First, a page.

With Iraq at the forefront of political news, lots of people are asking how and when the U.S. can get itself out. Inevitably some people are also asking, “How did we get here?”
The staff of the left-leaning magazine Mother Jones asked the same question several years ago and created an interactive timeline, “Lie by Lie,” in 2006. It is a tremendous feat of research, reporting and design. And instead of letting the project languish after launch, it’s been updated through Feb. 14, 2008.
Timelines have always been useful for presenting a series of events in linear order. With the Web’s added benefit of linking and interaction, timelines can now be a rich storytelling format that include massive amounts of information: data, photos, video, maps and links to other websites.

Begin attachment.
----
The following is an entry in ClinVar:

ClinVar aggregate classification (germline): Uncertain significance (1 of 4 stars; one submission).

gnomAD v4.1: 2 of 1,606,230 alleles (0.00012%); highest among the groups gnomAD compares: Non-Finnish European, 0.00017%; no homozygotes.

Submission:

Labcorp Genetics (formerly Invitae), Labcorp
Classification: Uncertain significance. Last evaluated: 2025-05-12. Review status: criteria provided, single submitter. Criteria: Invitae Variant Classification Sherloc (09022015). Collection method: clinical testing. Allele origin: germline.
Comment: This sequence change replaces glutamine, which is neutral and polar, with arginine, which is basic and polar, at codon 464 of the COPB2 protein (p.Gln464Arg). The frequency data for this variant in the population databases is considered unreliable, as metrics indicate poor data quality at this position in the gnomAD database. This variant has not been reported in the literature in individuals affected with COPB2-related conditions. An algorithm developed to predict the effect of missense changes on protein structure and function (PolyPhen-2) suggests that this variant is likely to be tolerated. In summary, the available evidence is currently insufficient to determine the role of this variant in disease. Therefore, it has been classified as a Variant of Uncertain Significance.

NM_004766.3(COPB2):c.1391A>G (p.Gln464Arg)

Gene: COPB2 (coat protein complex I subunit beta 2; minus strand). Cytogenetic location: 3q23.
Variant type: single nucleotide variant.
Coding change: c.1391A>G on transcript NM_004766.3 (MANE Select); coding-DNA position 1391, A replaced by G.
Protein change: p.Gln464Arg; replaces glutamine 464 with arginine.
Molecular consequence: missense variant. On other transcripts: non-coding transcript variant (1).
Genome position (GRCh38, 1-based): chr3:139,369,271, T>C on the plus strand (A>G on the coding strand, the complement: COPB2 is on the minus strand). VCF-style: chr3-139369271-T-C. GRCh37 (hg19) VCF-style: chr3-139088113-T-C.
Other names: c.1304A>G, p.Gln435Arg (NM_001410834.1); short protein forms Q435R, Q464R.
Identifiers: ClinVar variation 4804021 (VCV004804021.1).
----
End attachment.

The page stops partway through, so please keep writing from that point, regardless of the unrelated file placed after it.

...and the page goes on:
“Lie by Lie” is an elegant execution, one that gives readers many ways of exploring a deep and difficult subject. Craig Stoltz at Web 2.Oh Really has an interesting analysis of the timeline including this caveat:
It proves you can advance a political agenda with digital journalism just as easily as you can in the analog world. Edit, select, tweak, ignore. . .and you can assemble your own version of history, just as certainly as the wingnuts at The Washington Times or the pinkos at the New York Times.
Other examples of timelines:
If you want to explore further, Jan Battem of the Netherlands has compiled a timeline index.